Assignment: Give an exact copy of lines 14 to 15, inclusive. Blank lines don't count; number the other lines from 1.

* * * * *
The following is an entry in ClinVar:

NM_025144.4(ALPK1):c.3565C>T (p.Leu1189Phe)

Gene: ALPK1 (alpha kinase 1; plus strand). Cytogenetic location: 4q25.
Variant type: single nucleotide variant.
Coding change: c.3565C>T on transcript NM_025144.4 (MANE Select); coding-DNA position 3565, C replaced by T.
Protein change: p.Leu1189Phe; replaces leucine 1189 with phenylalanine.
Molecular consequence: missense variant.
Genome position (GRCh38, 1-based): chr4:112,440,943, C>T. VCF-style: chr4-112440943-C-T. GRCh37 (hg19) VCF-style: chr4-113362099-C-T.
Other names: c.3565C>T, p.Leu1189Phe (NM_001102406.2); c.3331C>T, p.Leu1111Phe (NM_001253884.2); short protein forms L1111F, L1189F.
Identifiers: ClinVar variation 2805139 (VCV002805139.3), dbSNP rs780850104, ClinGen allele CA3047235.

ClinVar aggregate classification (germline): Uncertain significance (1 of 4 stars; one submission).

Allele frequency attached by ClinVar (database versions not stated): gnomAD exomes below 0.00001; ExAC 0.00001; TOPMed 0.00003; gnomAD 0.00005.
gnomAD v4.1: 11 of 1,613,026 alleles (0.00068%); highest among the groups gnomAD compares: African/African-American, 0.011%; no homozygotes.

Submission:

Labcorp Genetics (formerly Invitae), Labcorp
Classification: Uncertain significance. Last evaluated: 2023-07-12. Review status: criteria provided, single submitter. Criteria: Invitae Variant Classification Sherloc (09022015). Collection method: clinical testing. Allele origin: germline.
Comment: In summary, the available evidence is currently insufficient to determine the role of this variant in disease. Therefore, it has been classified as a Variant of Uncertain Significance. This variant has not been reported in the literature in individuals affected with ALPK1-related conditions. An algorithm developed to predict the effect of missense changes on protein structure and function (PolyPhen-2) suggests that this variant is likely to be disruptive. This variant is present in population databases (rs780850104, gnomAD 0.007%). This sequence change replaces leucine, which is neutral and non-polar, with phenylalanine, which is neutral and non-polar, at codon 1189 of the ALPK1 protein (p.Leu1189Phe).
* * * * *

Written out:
Submission:

Labcorp Genetics (formerly Invitae), Labcorp